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A Guide To Assistive Technology for Writers

When most people hear the phrase ‘assistive technology’ they presume these are specialist tools for the disability community, but accessibility tools can benefit every writer. Accessibility tools are simply about making the process easier for humans, not just because of a unique communication need. These tools are designed to help writers get the words on the page in whichever way works for them.

As someone living with a degenerative neurological illness that impacts me physically (I actually can’t type anymore so rely completely on voice control technology to write) and impacts my memory (I rely on memory prompts to be able to complete projects) accessibility really matters to me on a personal level, and I am always happy to share videos or advice for anyone looking to make the switch.

I’m also passionate about it as I believe assistive technology can help ALL writers. The number one complaint from writers is often that they simply do not have enough time to be able to write – assistive technology means that you can ‘write’ while doing other tasks. Busy parents may find talk-to-text technology allows them to ‘write’ while looking after their kids, students may find transcripts mean they spend less time staring at a screen, less confident writers may find editing software increases their confidence. The list is endless.

Closed Captions/ Transcripts

One of the best assistive technologies on the market is otter.ai. For anyone in a Zoom meeting this technology is a must. (The basic version is free, so stop what you’re doing and download it right now.) It not only provides closed captions but offers a downloadable transcript which means you will never need to take notes in a meeting again.


For writers who would prefer to communicate through the spoken word rather than typing, Talk-to-text software enables you to literally speak your words onto the screen. The major advantages of this are that speaking can be quicker than typing, you can write even when your hands are busy, and dialogue will appear far more realistic as you are literally speaking them out loud.

Gif of Larry David sitting in a chair in a garden saying: There you go, now you're talking.

There are a variety of options for talk-to-text available, including Dictation.io, Dragon and Apple Dictation. I would also recommend the app Voice Finger if you are switching to voice controls as it turns your entire screen into a voice-controlled format (rather than using a mouse) which in real terms means if you’re in the middle of doing the washing up and suddenly think of an awesome line, your laptop will turn on with voice controls rather than you having to stop, manually turn the laptop on and switch to voice control.

Abilipad is a great app for the iPad as it has talk-to-text features and a customisable keyboard. If you are using an iPad or tablet it can also be useful to purchase a stand to keep it secure – a cookbook stand works just as well as any of the fancier models available if you are looking to keep costs down.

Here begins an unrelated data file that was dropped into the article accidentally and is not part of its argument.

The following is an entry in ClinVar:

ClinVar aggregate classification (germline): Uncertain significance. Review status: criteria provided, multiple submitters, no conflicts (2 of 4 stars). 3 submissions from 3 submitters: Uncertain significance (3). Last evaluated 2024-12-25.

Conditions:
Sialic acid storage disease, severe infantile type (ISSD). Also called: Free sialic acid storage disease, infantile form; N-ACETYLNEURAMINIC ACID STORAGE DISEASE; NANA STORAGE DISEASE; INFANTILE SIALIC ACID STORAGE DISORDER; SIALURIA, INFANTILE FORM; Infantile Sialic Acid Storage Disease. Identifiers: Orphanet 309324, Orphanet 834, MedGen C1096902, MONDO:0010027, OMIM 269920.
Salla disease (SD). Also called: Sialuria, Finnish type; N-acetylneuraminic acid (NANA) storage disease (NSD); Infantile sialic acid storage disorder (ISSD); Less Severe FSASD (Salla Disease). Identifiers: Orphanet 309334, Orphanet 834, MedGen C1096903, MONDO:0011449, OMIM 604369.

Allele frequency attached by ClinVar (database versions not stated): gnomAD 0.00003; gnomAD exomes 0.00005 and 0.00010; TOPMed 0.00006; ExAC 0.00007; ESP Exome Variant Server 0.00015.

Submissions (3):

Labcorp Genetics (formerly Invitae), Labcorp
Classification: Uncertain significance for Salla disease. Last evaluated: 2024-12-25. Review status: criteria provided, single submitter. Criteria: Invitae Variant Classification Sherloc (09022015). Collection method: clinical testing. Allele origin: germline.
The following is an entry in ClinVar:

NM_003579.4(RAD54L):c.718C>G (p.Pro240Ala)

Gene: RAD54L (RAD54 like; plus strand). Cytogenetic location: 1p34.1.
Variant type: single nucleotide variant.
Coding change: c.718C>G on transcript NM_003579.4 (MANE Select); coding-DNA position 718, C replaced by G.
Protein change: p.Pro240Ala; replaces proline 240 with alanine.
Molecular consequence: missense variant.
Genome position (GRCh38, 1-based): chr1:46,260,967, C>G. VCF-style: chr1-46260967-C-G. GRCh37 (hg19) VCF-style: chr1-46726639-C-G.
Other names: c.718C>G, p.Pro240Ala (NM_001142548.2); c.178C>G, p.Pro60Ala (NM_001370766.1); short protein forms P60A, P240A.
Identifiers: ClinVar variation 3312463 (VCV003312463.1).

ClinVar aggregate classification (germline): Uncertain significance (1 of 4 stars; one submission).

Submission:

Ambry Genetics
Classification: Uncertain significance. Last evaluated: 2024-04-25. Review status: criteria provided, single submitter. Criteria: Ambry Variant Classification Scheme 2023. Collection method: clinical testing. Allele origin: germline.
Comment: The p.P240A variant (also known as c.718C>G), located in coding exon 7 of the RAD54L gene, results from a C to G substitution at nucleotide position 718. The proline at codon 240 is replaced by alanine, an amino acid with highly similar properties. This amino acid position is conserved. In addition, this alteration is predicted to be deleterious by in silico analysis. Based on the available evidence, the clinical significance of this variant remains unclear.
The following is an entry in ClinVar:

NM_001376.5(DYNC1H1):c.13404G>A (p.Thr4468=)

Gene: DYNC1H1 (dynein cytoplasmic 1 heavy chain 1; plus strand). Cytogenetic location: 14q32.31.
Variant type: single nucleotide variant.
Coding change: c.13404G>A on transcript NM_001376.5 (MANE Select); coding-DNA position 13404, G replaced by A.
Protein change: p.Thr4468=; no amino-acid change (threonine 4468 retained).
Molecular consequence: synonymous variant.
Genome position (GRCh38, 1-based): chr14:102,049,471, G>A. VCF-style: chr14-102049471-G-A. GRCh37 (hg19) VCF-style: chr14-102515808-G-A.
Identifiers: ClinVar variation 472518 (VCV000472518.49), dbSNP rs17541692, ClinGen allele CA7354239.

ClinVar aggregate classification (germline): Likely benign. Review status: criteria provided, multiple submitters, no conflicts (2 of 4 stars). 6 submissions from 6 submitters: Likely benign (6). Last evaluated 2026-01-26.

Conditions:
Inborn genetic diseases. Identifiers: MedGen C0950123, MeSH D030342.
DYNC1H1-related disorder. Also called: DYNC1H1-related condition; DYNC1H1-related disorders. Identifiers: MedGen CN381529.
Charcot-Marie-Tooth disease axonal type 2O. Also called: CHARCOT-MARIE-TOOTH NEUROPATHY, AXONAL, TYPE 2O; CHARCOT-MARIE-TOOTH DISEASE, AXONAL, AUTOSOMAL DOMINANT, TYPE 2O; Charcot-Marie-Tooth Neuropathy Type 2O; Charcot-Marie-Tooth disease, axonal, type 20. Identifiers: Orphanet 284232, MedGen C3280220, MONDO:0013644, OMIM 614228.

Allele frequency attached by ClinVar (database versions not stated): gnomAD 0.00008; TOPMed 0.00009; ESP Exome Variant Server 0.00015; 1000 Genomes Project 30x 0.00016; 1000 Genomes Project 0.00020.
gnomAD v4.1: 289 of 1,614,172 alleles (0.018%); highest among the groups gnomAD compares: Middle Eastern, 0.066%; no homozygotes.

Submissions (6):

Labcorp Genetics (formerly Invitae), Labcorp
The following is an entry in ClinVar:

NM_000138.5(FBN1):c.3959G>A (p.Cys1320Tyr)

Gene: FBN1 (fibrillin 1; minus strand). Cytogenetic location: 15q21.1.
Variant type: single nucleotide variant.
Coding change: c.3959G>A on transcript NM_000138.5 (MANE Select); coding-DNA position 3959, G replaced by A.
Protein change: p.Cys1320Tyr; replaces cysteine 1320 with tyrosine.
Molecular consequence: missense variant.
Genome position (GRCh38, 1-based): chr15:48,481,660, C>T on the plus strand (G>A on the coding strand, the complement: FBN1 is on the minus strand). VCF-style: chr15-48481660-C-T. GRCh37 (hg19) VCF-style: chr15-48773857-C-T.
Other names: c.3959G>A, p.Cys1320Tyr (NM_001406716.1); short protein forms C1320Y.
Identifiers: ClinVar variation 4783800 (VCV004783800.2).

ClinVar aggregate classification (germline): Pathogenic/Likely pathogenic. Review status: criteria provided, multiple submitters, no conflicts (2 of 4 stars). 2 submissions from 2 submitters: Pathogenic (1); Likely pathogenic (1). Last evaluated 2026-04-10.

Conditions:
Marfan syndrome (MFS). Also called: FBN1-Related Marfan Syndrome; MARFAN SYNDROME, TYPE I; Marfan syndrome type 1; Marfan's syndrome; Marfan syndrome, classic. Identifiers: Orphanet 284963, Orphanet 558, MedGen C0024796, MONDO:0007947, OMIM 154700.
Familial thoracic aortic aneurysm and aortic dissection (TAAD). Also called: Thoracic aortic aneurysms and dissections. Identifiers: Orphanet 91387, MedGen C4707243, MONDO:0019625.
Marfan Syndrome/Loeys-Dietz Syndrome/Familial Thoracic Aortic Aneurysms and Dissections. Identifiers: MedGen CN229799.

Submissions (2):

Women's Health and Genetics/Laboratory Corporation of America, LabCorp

And if you’re looking for editing software with an integrated read aloud option, Autocrit has a handy read-back feature.

Although talk-to-text has a number of benefits there are a couple of challenges. You’ll have to take a little time to learn how to use it, including speaking the punctuation into your work, background noise can sometimes be an issue (unless you want your dog/child/partner/noisy neighbour to make an appearance in your work), and you can’t really write in public (especially not thriller writers – your fellow coffee shop customers may not presume your brilliant murder plot is for your novel).

Better Pen Solutions

If you like to write using a pen but are looking for a more comfortable and ergonomic option Yoropen and PenAgain (both between £7-15) can be beneficial, especially when used in conjunction with hand stabilisers, wrist supports and writing slopes.

Animated gif of a cartoon notebook, pencil and pen lined up in a row.

Social Media

One final thought: most writers now use social media, and it’s really important to educate yourself on the small accessibility tools you can add to make your own platform or blog accessible. Alt text on Instagram and Twitter is super important and takes seconds – you just describe in words what is in the photo posted, and anyone using a screen reader is magically able to appreciate every aspect of your post.

Finding the right tools for you

Any tools or technologies that make life easier and more comfortable for you as a writer will help the words flow more easily – whether that’s software, an app, or your practical writing set up. If you need help getting started, reach out to other writers and the disability arts community for advice. We want to empower each writer to share their words in the way that works best for them.

Carrie Williams

Carrie Williams

Carrie Jade Williams started writing after being diagnosed with a terminal, degenerative neurological illness as a way to continue to communicate. After a busy first year of writing which included winning the Financial Times Essay competition, being selected as the Writer in Resident for the Irish Writers Centre and selling 3 Personal Essay Collections. She is now working alongside her Agent to find the right home for her 2 Novels. With a passion for removing Accessibility Barriers in the Arts she has started a free platform as part of a Time To Say Thanks Project which aims to support writers through Arts funding, funded Manuscript Edits and Free Agent 1-2-1 sessions. She can be found sometimes on Instagram @CarrieJadeWrites and at www.timetosaythanks.com.


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